Liberty Street Economics

« Could Superstorm Sandy Stimulate the Region's Economy? | Main | The SOMA Portfolio through Time »

August 09, 2013

Historical Echoes: Off the Charts!

Kathleen McKiernan

The visual representation of information, knowledge, or data has been around since the time of the caveman. But it wasn’t until 1786, when William Playfair, a Scottish engineer, published The Commercial and Political Atlas, illustrating for the first time how economic data could be represented by charts. Playfair’s work preceded that of Florence Nightingale—broadly acknowledged as the founder of modern nursing—who used information graphics in the 1850s to convince Queen Victoria that reform was needed in the British military health service. Nightingale developed the Coxcomb chart—a combination of stacked pie and bar charts—to assess mortality among soldiers during the Crimean War.

     Excerpted below from a report by the Committee for Economic Development, a Washington, D.C., nonprofit think-tank, this 1943 chart presents a long-range record of booms and depressions (the chart is available through the Federal Reserve Archival System for Economic Research, or FRASER). It offers a picture of the more important events that have tended to shape our economic and fiscal curves since 1775. Business activity, price inflation, federal debt, national income, and stock and bond yields are traced in a single spread. The study of “postwar periods” is spotlighted in this edition. (A 1947 release features a special section, “How Much Is One Billion Dollars?”)


BusinessBooms-Extract


     Evidently, the charts weren’t marketed directly to the consumer; rather, they were sold to banks, manufacturers, and companies like Tension Envelope Corp. to promote goodwill among customers. The ad below, from the January 1944 issue of Industrial Marketing (p. 156), illustrates the publisher’s outreach efforts.

Plan your UPSWING IN GOODWILL with this Long Range Business Chart

“Get the new 1944 edition of “Business Booms & Depressions .. since 1775”—a timely long range Business Chart that ties in with your customers’ thinking today about post war tomorrow! This goodwill builder won’t find its way into waste baskets—instead it will be kept, preserved and referred to for the next year and beyond! Especially now—with the European War in its final stage—this Chart’s value will be appreciated by all who receive it. It is used exclusively as a high-class dignified medium of goodwill advertising. It has never been offered for sale through any retail channel. Ideal for manufacturers, banks, investment houses, publishers, other businesses. Write or wire for sample and prices.”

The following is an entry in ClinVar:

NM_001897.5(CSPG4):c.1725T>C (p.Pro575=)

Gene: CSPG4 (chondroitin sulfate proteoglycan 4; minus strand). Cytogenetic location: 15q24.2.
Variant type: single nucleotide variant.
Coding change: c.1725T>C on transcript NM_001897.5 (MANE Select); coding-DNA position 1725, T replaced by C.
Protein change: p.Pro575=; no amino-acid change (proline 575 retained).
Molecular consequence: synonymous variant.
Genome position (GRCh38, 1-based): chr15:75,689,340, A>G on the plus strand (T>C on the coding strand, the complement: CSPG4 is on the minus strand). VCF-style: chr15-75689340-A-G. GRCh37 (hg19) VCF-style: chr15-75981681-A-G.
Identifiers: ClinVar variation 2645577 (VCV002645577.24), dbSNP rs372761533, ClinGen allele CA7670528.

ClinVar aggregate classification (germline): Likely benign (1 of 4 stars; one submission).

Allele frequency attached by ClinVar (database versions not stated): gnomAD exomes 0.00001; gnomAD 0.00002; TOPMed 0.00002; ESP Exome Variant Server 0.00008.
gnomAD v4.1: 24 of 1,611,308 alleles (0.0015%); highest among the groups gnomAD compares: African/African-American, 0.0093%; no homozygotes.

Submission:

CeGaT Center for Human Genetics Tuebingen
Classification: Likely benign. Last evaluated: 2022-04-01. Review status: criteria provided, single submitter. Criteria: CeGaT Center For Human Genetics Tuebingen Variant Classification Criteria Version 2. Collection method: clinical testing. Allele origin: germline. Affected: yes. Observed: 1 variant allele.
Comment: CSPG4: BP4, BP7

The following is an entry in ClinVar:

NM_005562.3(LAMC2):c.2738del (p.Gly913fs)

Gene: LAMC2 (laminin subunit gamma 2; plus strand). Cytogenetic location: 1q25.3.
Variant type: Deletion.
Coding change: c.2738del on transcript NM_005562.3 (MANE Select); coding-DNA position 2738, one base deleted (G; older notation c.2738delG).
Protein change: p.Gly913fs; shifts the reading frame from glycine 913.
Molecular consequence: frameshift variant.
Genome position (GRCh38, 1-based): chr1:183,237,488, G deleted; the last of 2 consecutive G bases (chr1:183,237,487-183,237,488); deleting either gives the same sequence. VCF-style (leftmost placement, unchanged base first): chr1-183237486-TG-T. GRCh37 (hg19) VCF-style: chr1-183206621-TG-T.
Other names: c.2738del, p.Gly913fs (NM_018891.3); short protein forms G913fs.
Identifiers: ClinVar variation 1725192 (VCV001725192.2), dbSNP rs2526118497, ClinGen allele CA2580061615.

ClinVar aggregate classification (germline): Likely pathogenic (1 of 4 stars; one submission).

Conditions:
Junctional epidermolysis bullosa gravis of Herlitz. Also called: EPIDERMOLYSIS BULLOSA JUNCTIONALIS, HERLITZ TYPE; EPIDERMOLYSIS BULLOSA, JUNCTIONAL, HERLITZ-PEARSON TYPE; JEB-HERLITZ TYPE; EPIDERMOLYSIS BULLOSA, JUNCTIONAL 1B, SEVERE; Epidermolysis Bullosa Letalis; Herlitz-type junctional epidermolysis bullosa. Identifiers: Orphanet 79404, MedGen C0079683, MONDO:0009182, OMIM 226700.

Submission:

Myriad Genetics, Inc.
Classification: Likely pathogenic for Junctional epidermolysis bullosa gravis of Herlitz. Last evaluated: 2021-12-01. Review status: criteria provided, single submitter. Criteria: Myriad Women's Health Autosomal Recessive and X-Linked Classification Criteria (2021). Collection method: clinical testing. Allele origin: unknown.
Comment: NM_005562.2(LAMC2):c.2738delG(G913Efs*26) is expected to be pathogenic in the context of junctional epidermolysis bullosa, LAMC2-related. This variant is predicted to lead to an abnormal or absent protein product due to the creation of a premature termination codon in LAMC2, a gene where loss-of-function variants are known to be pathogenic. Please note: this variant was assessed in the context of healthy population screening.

The Century Press
West Toledo Station 61
Toledo 12, Ohio

     Modern technology allows for very complex data to be represented quite compactly. For examples, view the interactive charts that accompany the Liberty Street Economics post Is Job Polarization Holding Back the Labor Market?


Disclaimer
The views expressed in this post are those of the author and do not necessarily reflect the position of the Federal Reserve Bank of New York or the Federal Reserve System. Any errors or omissions are the responsibility of the author.





Mckiernan_kathleen Kathleen McKiernan is research library director in the Federal Reserve Bank of New York’s Research and Statistics Group.
Posted by Blog Author at 07:00:00 AM in Historical Echoes
Comments

Feed You can follow this conversation by subscribing to the comment feed for this post.

The comments to this entry are closed.

About the Blog
Liberty Street Economics features insight and analysis from economists working at the intersection of research and Fed policymaking.

The views expressed are those of the authors, and do not necessarily reflect the position of the New York Fed or the Federal Reserve System.

Upcoming Posts
Useful Links
Feedback & Custom Guidelines
Liberty Street Economics invites you to comment on a post.
Comment Guidelines
We encourage you to submit comments, queries and suggestions on our blog entries. We will post them below the entry, subject to the following guidelines:
Please be brief: Comments are limited to 1500 characters.
Please be quick: Comments submitted more than 1 week after the blog entry appears will not be posted.
Please try to submit before COB on Friday: Comments submitted after that will not be posted until Monday morning.
Please be on-topic and patient: Comments are moderated and will not appear until they have been reviewed to ensure that they are substantive and clearly related to the topic of the post. The moderator will not post comments that are abusive, harassing, or threatening; obscene or vulgar; or commercial in nature; as well as comments that constitute a personal attack.  We reserve the right not to post a comment; no notice will be given regarding whether a submission will or will not be posted.
Archives